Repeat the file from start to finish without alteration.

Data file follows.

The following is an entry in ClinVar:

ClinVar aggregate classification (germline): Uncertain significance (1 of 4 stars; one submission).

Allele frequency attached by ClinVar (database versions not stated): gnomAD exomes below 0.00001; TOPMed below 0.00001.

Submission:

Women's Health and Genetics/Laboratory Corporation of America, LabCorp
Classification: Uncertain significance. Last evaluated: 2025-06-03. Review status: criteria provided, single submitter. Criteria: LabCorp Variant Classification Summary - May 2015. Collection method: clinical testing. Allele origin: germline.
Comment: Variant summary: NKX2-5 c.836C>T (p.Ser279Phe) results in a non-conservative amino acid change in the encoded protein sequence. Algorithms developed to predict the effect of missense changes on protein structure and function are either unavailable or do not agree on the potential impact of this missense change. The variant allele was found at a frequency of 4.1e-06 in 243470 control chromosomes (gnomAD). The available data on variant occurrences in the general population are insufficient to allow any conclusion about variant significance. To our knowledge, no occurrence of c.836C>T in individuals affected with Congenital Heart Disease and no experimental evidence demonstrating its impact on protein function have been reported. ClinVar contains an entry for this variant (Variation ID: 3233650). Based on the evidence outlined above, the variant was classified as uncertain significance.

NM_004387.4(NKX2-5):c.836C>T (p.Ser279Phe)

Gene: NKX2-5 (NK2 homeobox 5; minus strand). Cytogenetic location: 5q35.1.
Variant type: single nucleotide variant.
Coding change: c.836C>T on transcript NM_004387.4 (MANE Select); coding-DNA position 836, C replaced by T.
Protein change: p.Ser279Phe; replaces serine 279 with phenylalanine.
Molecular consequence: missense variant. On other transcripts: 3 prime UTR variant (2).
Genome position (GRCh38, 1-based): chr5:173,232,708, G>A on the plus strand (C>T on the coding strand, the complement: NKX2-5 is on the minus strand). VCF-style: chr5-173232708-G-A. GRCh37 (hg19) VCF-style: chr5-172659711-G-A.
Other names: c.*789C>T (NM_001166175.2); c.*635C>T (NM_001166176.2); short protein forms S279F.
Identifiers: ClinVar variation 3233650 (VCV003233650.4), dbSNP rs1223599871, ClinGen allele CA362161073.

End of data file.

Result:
The following is an entry in ClinVar:

ClinVar aggregate classification (germline): Uncertain significance (1 of 4 stars; one submission).

Allele frequency attached by ClinVar (database versions not stated): gnomAD exomes below 0.00001; TOPMed below 0.00001.

Submission:

Women's Health and Genetics/Laboratory Corporation of America, LabCorp
Classification: Uncertain significance. Last evaluated: 2025-06-03. Review status: criteria provided, single submitter. Criteria: LabCorp Variant Classification Summary - May 2015. Collection method: clinical testing. Allele origin: germline.
Comment: Variant summary: NKX2-5 c.836C>T (p.Ser279Phe) results in a non-conservative amino acid change in the encoded protein sequence. Algorithms developed to predict the effect of missense changes on protein structure and function are either unavailable or do not agree on the potential impact of this missense change. The variant allele was found at a frequency of 4.1e-06 in 243470 control chromosomes (gnomAD). The available data on variant occurrences in the general population are insufficient to allow any conclusion about variant significance. To our knowledge, no occurrence of c.836C>T in individuals affected with Congenital Heart Disease and no experimental evidence demonstrating its impact on protein function have been reported. ClinVar contains an entry for this variant (Variation ID: 3233650). Based on the evidence outlined above, the variant was classified as uncertain significance.

NM_004387.4(NKX2-5):c.836C>T (p.Ser279Phe)

Gene: NKX2-5 (NK2 homeobox 5; minus strand). Cytogenetic location: 5q35.1.
Variant type: single nucleotide variant.
Coding change: c.836C>T on transcript NM_004387.4 (MANE Select); coding-DNA position 836, C replaced by T.
Protein change: p.Ser279Phe; replaces serine 279 with phenylalanine.
Molecular consequence: missense variant. On other transcripts: 3 prime UTR variant (2).
Genome position (GRCh38, 1-based): chr5:173,232,708, G>A on the plus strand (C>T on the coding strand, the complement: NKX2-5 is on the minus strand). VCF-style: chr5-173232708-G-A. GRCh37 (hg19) VCF-style: chr5-172659711-G-A.
Other names: c.*789C>T (NM_001166175.2); c.*635C>T (NM_001166176.2); short protein forms S279F.
Identifiers: ClinVar variation 3233650 (VCV003233650.4), dbSNP rs1223599871, ClinGen allele CA362161073.